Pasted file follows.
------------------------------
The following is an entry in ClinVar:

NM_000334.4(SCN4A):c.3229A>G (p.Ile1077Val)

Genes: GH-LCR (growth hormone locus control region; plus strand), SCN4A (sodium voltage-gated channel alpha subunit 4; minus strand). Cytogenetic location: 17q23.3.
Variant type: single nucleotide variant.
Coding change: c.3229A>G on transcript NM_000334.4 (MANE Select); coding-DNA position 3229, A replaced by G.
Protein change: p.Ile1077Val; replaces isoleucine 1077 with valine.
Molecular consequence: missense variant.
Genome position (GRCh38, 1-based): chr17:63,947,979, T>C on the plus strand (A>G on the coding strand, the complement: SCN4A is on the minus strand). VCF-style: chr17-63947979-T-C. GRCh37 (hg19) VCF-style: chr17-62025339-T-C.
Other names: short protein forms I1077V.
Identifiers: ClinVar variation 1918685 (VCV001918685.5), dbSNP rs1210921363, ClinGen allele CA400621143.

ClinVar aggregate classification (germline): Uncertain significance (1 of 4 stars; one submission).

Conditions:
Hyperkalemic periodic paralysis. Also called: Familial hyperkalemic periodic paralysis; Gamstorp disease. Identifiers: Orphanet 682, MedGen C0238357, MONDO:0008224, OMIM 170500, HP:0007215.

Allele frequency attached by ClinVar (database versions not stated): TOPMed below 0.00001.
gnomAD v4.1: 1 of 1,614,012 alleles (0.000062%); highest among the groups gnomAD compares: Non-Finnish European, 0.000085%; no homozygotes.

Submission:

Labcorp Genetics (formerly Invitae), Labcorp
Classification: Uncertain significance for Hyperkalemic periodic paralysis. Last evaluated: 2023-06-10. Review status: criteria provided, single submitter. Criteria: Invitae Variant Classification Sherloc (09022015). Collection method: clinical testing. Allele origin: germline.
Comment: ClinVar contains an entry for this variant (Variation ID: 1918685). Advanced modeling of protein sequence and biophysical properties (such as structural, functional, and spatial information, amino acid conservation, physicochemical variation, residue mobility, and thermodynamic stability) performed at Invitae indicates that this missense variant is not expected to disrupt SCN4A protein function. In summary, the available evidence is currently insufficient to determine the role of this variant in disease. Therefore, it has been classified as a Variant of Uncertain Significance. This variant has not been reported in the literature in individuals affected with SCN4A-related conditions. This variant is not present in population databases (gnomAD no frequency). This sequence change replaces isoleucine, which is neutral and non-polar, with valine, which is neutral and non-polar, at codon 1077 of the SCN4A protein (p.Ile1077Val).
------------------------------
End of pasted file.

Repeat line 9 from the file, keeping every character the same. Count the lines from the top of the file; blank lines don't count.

Other names: short protein forms I1077V.